We'd also be stoked if you left us a review using the form below!

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This beauty is our vegan Caesar salad - not something you'd normally see as a plant-based option, but we're really pleased with how it's come out and the dressing tastes like the real deal.

We've used a cashew base, along with nutritional yeast, lemon and mustard, then to replace the anchovies we've used capers to get that tangy and salty flavour.

For the bulk of the salad we've kept it classic with romaine lettuce, croutons and a vegan chicken alternative (we'll share the recipe for that very soon) - with some bonus avocado and chickpeas, because why not?

The whole thing works really well together - the sauce is rich and creamy, and the combination of the vegetables, croutons and vegan chicken make it a really filling, satisfying lunch (or even a light dinner/side dish).

Overview

Serves: 4
Time: < 30 minutes

Ingredients

For the salad:

  • 2 romaine lettuce hearts - roughly chopped
  • 4 thick slices of bread - cut into bite-size chunks
  • 1 avocado - cut into chunks
  • A couple of handfuls of a vegan chicken alternative or tofu - we use some homemade chicken-style seitan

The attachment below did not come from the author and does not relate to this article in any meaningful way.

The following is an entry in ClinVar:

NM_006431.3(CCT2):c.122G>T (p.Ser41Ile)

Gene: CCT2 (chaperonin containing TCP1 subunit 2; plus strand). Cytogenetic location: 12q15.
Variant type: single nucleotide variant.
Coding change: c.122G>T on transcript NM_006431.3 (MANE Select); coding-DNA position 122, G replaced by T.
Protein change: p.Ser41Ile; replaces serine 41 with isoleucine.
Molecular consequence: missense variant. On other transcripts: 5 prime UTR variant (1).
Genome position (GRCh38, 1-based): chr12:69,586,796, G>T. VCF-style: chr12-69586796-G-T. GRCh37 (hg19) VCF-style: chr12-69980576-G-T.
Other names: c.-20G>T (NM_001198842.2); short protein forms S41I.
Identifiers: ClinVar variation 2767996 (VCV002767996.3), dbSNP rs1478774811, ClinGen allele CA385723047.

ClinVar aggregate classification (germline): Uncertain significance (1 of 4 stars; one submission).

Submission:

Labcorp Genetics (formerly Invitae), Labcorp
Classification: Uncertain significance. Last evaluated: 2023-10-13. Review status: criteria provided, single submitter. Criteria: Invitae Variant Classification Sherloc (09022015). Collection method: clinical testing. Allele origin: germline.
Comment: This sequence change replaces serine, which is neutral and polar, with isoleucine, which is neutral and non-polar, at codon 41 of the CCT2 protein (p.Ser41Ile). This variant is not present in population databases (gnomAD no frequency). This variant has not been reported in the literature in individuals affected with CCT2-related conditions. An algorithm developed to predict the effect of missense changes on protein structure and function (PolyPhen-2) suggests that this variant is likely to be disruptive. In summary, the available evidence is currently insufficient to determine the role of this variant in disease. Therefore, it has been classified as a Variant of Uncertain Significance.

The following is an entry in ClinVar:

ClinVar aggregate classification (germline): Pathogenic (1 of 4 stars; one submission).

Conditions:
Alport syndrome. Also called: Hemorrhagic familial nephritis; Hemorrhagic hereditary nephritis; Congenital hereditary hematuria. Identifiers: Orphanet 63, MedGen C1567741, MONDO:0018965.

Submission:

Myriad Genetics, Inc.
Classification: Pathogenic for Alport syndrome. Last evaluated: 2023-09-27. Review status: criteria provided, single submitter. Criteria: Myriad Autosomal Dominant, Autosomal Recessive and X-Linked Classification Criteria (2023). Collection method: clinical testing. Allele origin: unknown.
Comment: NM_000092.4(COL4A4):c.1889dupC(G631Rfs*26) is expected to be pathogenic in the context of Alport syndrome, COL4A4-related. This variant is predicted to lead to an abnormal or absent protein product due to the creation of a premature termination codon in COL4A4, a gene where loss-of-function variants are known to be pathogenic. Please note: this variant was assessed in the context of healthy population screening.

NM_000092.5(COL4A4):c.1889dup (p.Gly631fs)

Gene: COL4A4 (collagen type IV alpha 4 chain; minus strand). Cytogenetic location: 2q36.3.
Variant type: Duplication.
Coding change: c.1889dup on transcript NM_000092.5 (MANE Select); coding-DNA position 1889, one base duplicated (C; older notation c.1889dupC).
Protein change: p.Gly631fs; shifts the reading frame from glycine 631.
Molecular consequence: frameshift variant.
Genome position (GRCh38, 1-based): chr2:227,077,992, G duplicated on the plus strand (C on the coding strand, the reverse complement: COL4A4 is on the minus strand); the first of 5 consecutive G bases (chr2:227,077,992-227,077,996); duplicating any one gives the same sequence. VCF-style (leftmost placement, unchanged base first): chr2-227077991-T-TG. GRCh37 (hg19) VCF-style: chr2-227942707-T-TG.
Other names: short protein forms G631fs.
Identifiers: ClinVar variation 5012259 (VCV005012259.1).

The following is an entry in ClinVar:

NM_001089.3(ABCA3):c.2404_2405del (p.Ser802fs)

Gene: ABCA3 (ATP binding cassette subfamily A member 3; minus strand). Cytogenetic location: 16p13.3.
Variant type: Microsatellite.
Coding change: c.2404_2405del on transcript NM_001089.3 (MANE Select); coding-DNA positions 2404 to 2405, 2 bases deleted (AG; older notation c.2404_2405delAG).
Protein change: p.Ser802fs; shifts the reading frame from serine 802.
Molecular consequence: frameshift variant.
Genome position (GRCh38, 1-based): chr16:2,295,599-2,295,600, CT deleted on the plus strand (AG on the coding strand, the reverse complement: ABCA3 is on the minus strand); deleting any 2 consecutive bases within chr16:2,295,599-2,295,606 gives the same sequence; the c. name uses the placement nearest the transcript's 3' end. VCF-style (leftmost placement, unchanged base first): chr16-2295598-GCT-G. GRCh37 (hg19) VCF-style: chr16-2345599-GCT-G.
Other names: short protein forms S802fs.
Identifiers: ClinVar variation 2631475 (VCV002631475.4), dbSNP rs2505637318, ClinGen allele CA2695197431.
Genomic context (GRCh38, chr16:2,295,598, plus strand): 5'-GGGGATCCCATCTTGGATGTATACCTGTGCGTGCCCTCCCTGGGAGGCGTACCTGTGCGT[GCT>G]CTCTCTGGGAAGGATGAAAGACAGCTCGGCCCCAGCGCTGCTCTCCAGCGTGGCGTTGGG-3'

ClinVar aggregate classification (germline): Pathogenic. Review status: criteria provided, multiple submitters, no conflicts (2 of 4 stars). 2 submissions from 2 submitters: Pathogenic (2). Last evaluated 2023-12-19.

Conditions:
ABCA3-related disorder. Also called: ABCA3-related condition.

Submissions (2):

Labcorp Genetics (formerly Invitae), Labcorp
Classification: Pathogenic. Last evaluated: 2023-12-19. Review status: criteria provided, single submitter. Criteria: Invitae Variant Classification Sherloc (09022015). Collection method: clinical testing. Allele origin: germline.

• Half a tin of chickpeas
  • Olive oil
  • Salt & pepper

For the dressing:

  • 1/2 cup cashews - soaked in water overnight (or in hot water for as long as you can if you're in a rush)
  • 1/4 cup water
  • 4 tbsp nutritional yeast
  • Juice of 1/2 lemon
  • 1 tsp Dijon mustard
  • 3 tbsp olive oil
  • 2 tsp capers
  • 1 clove garlic
Method
  1. Pre-heat your oven to gas mark 5/190c.
  2. Chuck the bread and chickpeas in a large bowl, pour over a good glug of olive oil, salt and pepper, and toss to give everything a good cover.
  3. Put in a roasting pan and roast in the oven for around 10 minutes or until the bread is nicely toasted all over - check regularly to make sure you don't burn the croutons.
  4. While the bread and chickpeas are in the oven, add all the ingredients for your sauce into a blender along with a generous amount of black pepper. Blend until it's completely smooth - give it a taste and add salt, black pepper, nutritional yeast or lemon to taste.
  5. Once everything is ready, layer up the lettuce, avocado, croutons, chickpeas and vegan chicken. Top with the dressing (and give it a mix to coat everything if you want to) and that's it - vegan Caesar salad!